You know Pete’s technique of hammering his scratchplate and the strings with his fist? Well, he let us know that that was his death metal move and before the next song that would be employing it he then demonstrated what he meant. Rog immediately said that it was no wonder that his guitar’s always out of tune to which Pete replied in a mock-wounded fashion that “no it is not! And I’ll have you know that Mark Knopfler no less said that I have lovely intonation…”. Again there was a lot of laughing up there!

Worth mentioning that his playing at times was on another plane altogether: it may have been '5.15' where it was astounding. No other word for it. The downside from these delays (some of which are unavoidable and some are funny) is that the guys are losing a bit of momentum sometimes with the amount of time it takes to get the next song started: if they occasionally went bang! With another number it raises the levels again. The one benefit of the gaps last night was the amount of calls and shouts from the audience which Pete clearly heard. One guy bellowing repeatedly for ‘Pure And Easy’ was told that yes they had rehearsed it, but no it wasn’t on tonight’s setlist, so he would have to buy another ticket to another show if he wanted to hear it!

Pete said to Rog that they received a lot of messages from the audience which Rog never hears because of his in-ear monitors. In the next breath he let us know that most of them were “…fucking gibberish.”, followed by a pause for comedic effect. I see what PT means when he says that he finds being onstage easy: all these asides come naturally to him and we know that he is affectionate in his hatred, hah-hah! Having said that, after they finished the ‘A Quick One’ selection, Pete wondered aloud if the song-cycle was really about sexual abuse and if it was, should the protagonist be forgiven? His considered and serious answer was “…I’m not so sure.” So, not all comedy then…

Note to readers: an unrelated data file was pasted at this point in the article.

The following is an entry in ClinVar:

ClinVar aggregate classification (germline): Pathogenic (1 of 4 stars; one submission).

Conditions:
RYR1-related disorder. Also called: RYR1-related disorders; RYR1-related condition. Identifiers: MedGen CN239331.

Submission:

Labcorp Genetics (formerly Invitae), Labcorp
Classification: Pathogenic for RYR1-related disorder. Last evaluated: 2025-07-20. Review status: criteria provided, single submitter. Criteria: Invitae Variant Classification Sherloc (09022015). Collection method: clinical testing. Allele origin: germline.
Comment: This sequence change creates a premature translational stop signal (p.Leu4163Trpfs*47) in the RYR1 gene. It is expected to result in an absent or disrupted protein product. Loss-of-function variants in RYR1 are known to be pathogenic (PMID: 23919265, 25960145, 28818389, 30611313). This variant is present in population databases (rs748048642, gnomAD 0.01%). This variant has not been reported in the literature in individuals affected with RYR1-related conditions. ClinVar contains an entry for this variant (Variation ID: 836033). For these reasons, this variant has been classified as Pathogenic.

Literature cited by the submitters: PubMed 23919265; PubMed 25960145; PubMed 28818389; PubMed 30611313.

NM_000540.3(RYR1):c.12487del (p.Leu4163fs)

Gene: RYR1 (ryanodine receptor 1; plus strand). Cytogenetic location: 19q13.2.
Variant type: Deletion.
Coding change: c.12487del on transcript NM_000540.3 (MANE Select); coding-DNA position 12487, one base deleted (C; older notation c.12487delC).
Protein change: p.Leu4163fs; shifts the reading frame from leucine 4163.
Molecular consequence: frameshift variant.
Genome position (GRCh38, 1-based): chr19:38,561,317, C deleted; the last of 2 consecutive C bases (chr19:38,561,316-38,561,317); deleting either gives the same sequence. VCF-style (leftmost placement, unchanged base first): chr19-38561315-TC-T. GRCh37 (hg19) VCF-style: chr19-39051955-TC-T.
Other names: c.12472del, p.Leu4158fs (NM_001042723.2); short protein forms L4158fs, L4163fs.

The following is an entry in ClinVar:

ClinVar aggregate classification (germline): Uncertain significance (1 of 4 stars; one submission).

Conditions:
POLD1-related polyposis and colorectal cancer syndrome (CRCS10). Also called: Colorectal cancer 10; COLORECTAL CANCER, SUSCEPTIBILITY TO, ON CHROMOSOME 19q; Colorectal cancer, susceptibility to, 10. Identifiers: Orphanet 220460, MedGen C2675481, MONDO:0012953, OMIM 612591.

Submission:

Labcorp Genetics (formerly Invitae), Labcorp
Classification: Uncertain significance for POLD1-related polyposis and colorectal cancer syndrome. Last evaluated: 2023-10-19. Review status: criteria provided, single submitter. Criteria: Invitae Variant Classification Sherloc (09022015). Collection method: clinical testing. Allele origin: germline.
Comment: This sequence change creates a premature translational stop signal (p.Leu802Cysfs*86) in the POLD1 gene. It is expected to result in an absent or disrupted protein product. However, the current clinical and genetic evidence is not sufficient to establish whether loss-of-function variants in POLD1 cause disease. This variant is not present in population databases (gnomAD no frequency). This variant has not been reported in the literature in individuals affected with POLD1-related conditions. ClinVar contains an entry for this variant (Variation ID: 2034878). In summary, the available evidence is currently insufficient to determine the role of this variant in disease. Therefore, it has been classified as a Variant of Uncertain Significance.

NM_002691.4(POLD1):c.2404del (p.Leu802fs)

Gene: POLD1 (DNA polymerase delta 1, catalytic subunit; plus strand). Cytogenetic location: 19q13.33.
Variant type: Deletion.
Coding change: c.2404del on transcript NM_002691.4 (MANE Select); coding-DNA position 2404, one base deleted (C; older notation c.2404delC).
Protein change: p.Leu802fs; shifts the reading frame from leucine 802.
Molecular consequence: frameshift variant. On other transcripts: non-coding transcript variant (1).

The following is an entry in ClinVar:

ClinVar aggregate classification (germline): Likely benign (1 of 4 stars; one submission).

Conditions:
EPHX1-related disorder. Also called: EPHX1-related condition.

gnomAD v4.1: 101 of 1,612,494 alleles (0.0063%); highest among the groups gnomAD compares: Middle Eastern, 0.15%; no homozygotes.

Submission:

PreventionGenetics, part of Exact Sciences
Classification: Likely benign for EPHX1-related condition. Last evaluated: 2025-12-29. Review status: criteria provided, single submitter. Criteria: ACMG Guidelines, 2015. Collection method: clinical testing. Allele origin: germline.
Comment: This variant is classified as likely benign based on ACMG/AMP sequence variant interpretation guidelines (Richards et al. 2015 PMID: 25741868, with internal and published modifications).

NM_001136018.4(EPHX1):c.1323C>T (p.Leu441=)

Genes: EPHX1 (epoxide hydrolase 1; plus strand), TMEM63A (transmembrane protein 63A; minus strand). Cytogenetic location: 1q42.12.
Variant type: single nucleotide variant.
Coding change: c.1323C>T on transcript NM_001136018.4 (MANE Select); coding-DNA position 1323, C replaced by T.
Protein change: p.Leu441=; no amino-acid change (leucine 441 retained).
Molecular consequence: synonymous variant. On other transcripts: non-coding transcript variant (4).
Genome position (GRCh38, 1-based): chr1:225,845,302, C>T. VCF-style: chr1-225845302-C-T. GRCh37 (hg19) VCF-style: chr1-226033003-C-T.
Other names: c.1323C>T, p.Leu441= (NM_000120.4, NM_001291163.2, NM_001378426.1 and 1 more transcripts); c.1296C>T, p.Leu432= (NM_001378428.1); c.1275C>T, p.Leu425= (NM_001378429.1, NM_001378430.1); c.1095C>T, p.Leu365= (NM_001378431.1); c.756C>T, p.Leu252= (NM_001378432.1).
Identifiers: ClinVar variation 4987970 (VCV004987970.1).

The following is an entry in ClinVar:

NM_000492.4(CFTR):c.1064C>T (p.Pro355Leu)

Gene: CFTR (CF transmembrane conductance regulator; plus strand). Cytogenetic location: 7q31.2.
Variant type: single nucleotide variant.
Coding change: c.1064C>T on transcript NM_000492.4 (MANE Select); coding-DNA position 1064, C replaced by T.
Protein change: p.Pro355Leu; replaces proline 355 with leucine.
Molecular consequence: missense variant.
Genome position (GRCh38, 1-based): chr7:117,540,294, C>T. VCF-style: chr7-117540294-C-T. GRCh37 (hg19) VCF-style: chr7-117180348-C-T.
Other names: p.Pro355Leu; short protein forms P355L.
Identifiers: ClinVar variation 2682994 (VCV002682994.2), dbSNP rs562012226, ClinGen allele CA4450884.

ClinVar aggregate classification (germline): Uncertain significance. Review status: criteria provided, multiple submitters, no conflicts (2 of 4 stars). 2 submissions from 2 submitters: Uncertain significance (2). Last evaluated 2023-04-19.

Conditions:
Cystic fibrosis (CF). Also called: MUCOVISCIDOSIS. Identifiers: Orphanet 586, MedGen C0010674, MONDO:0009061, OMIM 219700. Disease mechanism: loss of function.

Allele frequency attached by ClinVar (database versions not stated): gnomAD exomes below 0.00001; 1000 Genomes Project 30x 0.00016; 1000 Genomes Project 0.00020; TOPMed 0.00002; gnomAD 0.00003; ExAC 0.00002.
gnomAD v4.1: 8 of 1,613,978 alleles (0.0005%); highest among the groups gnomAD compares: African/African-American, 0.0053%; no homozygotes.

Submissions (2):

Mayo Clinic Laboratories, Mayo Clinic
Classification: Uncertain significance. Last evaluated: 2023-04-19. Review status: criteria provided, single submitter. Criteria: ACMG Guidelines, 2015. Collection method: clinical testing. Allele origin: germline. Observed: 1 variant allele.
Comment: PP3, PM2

As happened at the Quad show that I saw in Manchester last June, a lot of the people in the centre floor blocks wanted to remain seated. You also had an inordinate number of ‘tourists’ who were up and down for drinks and bladder-relief constantly, as well as other folk from seats behind wandering into the aisles in order to get closer to the band. In a word, it was a tad chaotic at times. I still stood and sang my cojones off for the 2 hours and 20 minutes though, hah-hah!

There was no encore: I almost agree with Rog when he gives it the full Luddite treatment and says that the tradition of them is showbiz bs. Having said that, I could have suffered another stab at ‘Naked Eye’ even if I did have an 80 mile drive home. Yeah, boo-hoo me, right?

After ‘WGFA’ Pete lead the band intros and made a point of thanking the road crew too. When he came to Frank Simes, PT introduced him as the tour’s musical director, before pausing again for effect and delivering the aside to us that “… that means he just does what I tell him, hah-hah!”. Funny man. As I said earlier, the band seemed more relaxed than they were at Glasgow- is this a case of a bit of nervous tension even at this late stage of the game? I’m just guessing of course: I’d love to sit in on any post-show debriefs… I really do feel for Rog because he clearly is not happy with what he is (or not) hearing up on that stage. It seems that there is considerable temperamental technology employed in The Who’s stage set-up: gone are the days of merely ‘kicking the tyres and lighting the fires’.

Apart from Rog’s problems, there were a couple of times when Pete didn’t get the required sound from his guitar which necessitated hitting the ‘Rogan button’ once or twice. Worth mentioning though that he was plenty loud enough from 6 rows back on his side!

Both he and Pete are proud performers when you strip everything else away and they get annoyed when outside factors get in the way, naturally.

In summary (cue clapping and cheering, I’m sure…) if you’re in doubt whether you should see these guys then just go. I know tickets are not cheap but when this tour ends that may well be where this all stops. And by the time this tour wings near to you, there is every chance that they might have learned the songs by then, hah-hah! In case anyone is in doubt, yes I do love this band and have been lucky to enjoy seeing them around 30 times: if you think I’m a little harsh on them, it’s because they mean a lot. Until the next time…